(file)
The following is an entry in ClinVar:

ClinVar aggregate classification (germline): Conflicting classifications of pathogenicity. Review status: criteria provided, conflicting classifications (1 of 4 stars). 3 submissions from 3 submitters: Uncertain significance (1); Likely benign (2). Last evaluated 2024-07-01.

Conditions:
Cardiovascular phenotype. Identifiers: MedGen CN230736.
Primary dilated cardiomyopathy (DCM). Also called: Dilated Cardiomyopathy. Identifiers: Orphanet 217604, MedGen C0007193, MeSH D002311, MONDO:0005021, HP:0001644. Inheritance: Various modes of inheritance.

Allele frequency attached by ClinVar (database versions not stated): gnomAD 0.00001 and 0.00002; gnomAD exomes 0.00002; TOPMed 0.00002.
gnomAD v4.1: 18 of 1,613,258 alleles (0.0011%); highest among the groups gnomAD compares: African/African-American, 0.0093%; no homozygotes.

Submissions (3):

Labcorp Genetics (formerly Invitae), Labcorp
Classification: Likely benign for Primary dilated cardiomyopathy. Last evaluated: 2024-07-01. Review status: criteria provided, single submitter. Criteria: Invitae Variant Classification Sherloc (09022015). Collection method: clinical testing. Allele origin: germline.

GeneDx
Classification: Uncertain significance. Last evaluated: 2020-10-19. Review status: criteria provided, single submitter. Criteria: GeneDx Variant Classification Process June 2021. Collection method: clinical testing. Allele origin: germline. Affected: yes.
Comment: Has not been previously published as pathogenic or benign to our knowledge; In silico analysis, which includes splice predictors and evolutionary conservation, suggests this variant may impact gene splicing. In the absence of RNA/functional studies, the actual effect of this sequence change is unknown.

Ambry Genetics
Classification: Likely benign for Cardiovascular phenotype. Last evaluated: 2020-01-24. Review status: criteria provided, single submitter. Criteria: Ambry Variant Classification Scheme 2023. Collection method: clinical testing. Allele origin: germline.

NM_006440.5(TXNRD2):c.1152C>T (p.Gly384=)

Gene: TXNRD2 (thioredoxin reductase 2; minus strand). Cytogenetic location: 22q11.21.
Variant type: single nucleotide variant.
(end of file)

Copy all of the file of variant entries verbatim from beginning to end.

The following is an entry in ClinVar:

ClinVar aggregate classification (germline): Conflicting classifications of pathogenicity. Review status: criteria provided, conflicting classifications (1 of 4 stars). 3 submissions from 3 submitters: Uncertain significance (1); Likely benign (2). Last evaluated 2024-07-01.

Conditions:
Cardiovascular phenotype. Identifiers: MedGen CN230736.
Primary dilated cardiomyopathy (DCM). Also called: Dilated Cardiomyopathy. Identifiers: Orphanet 217604, MedGen C0007193, MeSH D002311, MONDO:0005021, HP:0001644. Inheritance: Various modes of inheritance.

Allele frequency attached by ClinVar (database versions not stated): gnomAD 0.00001 and 0.00002; gnomAD exomes 0.00002; TOPMed 0.00002.
gnomAD v4.1: 18 of 1,613,258 alleles (0.0011%); highest among the groups gnomAD compares: African/African-American, 0.0093%; no homozygotes.

Submissions (3):

Labcorp Genetics (formerly Invitae), Labcorp
Classification: Likely benign for Primary dilated cardiomyopathy. Last evaluated: 2024-07-01. Review status: criteria provided, single submitter. Criteria: Invitae Variant Classification Sherloc (09022015). Collection method: clinical testing. Allele origin: germline.

GeneDx
Classification: Uncertain significance. Last evaluated: 2020-10-19. Review status: criteria provided, single submitter. Criteria: GeneDx Variant Classification Process June 2021. Collection method: clinical testing. Allele origin: germline. Affected: yes.
Comment: Has not been previously published as pathogenic or benign to our knowledge; In silico analysis, which includes splice predictors and evolutionary conservation, suggests this variant may impact gene splicing. In the absence of RNA/functional studies, the actual effect of this sequence change is unknown.

Ambry Genetics
Classification: Likely benign for Cardiovascular phenotype. Last evaluated: 2020-01-24. Review status: criteria provided, single submitter. Criteria: Ambry Variant Classification Scheme 2023. Collection method: clinical testing. Allele origin: germline.

NM_006440.5(TXNRD2):c.1152C>T (p.Gly384=)

Gene: TXNRD2 (thioredoxin reductase 2; minus strand). Cytogenetic location: 22q11.21.
Variant type: single nucleotide variant.